Week 6: Survey, Market Research, and Observation
Week 6: Survey, Market Research, and Observation.
Market research encompasses finding out what consumers want, keeping tabs on the pricing of various goods, and determining what competitors provide. A market survey provides information on the target clients, including the goods they like to buy, if they use rival products, and how interested they are in the new products being offered. Market surveys provide businesses with better data to make smart decisions about price, design, and flavor.
On cereal brands, we questioned 15people and asked them 20 separate questions (Frosted Flakes, Cheerios, and Honey Bunches of Oats). 15 diverse customers participated in the survey, which was distributed through social media, email, and grocery store shoppers. Several of the outcomes were predicted, but others came as a complete shock to everyone. As a result of the poll, we learned that competitive pricing was essential to 38.9 percent of those who took part in it. 27.8 percent, on the other hand, believed it was necessary to have a lesser-known box at a more affordable price. 33.3 percent of those polled said it was unimportant whether they bought a certain brand of cereal or not. These buyers did not care about the brands because the total price was the most significant factor to them.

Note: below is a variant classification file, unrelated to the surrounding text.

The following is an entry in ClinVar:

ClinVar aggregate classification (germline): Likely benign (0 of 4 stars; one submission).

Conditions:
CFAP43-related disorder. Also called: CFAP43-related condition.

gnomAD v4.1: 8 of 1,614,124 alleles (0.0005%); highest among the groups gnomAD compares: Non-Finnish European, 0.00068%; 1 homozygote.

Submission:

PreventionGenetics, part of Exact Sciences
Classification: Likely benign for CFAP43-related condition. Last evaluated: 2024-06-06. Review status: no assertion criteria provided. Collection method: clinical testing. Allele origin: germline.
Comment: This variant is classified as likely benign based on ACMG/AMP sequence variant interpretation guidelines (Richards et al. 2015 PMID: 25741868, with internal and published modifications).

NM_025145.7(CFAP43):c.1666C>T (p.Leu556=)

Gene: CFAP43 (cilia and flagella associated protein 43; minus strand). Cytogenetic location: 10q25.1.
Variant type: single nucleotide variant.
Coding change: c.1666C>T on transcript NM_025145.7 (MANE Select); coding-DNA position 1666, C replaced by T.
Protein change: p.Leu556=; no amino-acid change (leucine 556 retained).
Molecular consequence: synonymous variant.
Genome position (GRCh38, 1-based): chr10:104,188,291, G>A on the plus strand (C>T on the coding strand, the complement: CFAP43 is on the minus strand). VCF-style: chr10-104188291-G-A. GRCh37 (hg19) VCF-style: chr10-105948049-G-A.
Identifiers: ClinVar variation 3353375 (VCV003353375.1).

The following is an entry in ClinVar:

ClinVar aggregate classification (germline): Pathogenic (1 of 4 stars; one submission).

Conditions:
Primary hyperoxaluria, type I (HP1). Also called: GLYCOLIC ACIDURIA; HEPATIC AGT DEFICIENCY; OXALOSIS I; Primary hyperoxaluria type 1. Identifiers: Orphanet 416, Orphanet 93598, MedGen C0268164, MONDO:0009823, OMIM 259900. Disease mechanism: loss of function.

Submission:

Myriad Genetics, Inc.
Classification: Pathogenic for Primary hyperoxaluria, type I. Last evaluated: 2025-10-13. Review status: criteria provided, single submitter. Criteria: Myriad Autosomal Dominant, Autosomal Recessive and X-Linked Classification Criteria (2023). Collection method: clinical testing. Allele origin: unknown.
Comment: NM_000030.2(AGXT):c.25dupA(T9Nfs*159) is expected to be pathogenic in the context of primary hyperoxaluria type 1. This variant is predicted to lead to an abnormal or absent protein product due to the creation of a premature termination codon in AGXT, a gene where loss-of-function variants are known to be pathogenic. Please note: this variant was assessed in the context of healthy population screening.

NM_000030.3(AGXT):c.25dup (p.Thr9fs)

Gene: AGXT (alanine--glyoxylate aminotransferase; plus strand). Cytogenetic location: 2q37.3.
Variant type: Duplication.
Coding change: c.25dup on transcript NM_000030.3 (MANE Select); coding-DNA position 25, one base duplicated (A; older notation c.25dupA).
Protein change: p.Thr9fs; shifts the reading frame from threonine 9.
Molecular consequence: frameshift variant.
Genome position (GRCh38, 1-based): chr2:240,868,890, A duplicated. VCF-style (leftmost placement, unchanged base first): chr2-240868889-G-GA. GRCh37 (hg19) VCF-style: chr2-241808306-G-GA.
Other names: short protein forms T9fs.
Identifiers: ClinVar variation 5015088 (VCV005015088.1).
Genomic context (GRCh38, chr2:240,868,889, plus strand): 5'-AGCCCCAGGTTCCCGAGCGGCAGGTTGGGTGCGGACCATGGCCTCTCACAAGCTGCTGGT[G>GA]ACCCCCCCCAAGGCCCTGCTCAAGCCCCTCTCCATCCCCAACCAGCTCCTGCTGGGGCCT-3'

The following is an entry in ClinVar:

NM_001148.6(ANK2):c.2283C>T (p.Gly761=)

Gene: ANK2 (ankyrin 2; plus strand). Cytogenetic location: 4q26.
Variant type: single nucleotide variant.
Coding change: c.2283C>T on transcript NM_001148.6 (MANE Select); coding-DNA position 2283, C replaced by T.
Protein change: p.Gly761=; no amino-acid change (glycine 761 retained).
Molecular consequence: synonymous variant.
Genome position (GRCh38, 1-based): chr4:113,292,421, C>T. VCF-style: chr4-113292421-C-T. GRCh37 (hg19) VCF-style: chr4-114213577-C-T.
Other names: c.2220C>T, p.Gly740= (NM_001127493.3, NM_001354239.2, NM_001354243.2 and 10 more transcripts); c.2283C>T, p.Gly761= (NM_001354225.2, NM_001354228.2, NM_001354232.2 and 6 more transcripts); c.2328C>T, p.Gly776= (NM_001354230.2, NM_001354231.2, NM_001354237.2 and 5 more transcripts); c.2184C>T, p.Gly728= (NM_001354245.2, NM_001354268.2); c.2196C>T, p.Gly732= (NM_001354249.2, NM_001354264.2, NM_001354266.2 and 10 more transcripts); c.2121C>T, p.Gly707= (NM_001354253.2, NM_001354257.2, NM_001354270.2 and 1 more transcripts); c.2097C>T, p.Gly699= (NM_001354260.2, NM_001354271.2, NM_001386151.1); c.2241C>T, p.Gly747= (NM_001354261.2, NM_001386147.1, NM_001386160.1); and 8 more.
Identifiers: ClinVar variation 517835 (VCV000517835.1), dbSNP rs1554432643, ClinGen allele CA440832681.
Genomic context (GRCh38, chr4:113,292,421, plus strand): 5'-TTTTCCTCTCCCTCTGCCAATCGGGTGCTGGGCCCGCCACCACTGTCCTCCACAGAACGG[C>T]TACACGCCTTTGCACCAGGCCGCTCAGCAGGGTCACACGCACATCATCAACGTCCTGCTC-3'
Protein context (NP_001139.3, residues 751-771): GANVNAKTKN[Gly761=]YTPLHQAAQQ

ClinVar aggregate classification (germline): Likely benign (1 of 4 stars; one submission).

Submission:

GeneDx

The fact that 33.3 percent of people are reluctant to purchase Frosted Flakes if they are available in a variety of tastes is also fascinating. Customers enjoy the original flavor of Frosted Flakes, as evidenced by this study. According to the survey, 38 percent of respondents are extremely inclined to purchase Cheerios just because of the brand name. With a 22 percent response rate, both men and women said they would purchase Honey Bunches of Oats provided the product was fairly priced, indicating that the product had a mixed response.
The general conclusion of the poll, which included responses from 18 different customers, is that pricing is crucial, but that individual brands are not that significant. A healthy breakfast option had a mixed response, with 22 percent saying it was essential and the rest saying it didn’t matter. Using this information, we may compile it and assist the products in determining what the most essential aspects are and concentrating more on those.
- Garcia , E. (2020, November 13). Observational techniques in marketing research. Small Business – Chron.com. https://smallbusiness.chron.com/observational-techniques-marketing-research-44563.html.
- Bianca, A. (2019, March 4). Examples of marketing research problems. Small Business – Chron.com. https://smallbusiness.chron.com/examples-marketing-research-problems-23051.html.
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